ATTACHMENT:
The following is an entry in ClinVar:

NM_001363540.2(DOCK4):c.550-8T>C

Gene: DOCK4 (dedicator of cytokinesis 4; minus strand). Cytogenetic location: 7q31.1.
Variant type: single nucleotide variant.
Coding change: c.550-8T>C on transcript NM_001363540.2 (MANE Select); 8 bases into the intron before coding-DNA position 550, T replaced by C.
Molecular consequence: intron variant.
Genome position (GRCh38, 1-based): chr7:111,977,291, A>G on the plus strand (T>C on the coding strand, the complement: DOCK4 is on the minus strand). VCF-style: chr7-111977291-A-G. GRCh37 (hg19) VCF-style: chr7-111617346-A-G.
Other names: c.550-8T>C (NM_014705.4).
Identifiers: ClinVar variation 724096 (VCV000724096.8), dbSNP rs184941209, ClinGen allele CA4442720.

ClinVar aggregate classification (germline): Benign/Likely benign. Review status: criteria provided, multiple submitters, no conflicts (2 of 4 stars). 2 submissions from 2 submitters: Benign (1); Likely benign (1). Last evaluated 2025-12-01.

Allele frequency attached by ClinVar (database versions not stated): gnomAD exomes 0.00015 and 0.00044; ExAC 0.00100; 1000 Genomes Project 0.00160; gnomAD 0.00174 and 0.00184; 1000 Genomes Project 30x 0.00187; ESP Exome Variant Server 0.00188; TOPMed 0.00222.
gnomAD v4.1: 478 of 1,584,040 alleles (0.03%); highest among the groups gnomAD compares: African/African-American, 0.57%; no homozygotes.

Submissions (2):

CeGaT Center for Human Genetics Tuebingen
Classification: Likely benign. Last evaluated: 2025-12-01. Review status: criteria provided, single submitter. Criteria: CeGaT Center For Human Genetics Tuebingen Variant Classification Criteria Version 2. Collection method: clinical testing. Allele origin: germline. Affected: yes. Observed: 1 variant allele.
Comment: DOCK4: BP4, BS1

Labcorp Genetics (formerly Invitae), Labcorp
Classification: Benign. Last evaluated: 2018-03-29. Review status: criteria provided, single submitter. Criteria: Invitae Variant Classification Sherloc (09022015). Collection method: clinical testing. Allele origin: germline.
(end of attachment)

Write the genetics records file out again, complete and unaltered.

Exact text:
The following is an entry in ClinVar:

NM_001363540.2(DOCK4):c.550-8T>C

Gene: DOCK4 (dedicator of cytokinesis 4; minus strand). Cytogenetic location: 7q31.1.
Variant type: single nucleotide variant.
Coding change: c.550-8T>C on transcript NM_001363540.2 (MANE Select); 8 bases into the intron before coding-DNA position 550, T replaced by C.
Molecular consequence: intron variant.
Genome position (GRCh38, 1-based): chr7:111,977,291, A>G on the plus strand (T>C on the coding strand, the complement: DOCK4 is on the minus strand). VCF-style: chr7-111977291-A-G. GRCh37 (hg19) VCF-style: chr7-111617346-A-G.
Other names: c.550-8T>C (NM_014705.4).
Identifiers: ClinVar variation 724096 (VCV000724096.8), dbSNP rs184941209, ClinGen allele CA4442720.

ClinVar aggregate classification (germline): Benign/Likely benign. Review status: criteria provided, multiple submitters, no conflicts (2 of 4 stars). 2 submissions from 2 submitters: Benign (1); Likely benign (1). Last evaluated 2025-12-01.

Allele frequency attached by ClinVar (database versions not stated): gnomAD exomes 0.00015 and 0.00044; ExAC 0.00100; 1000 Genomes Project 0.00160; gnomAD 0.00174 and 0.00184; 1000 Genomes Project 30x 0.00187; ESP Exome Variant Server 0.00188; TOPMed 0.00222.
gnomAD v4.1: 478 of 1,584,040 alleles (0.03%); highest among the groups gnomAD compares: African/African-American, 0.57%; no homozygotes.

Submissions (2):

CeGaT Center for Human Genetics Tuebingen
Classification: Likely benign. Last evaluated: 2025-12-01. Review status: criteria provided, single submitter. Criteria: CeGaT Center For Human Genetics Tuebingen Variant Classification Criteria Version 2. Collection method: clinical testing. Allele origin: germline. Affected: yes. Observed: 1 variant allele.
Comment: DOCK4: BP4, BS1

Labcorp Genetics (formerly Invitae), Labcorp
Classification: Benign. Last evaluated: 2018-03-29. Review status: criteria provided, single submitter. Criteria: Invitae Variant Classification Sherloc (09022015). Collection method: clinical testing. Allele origin: germline.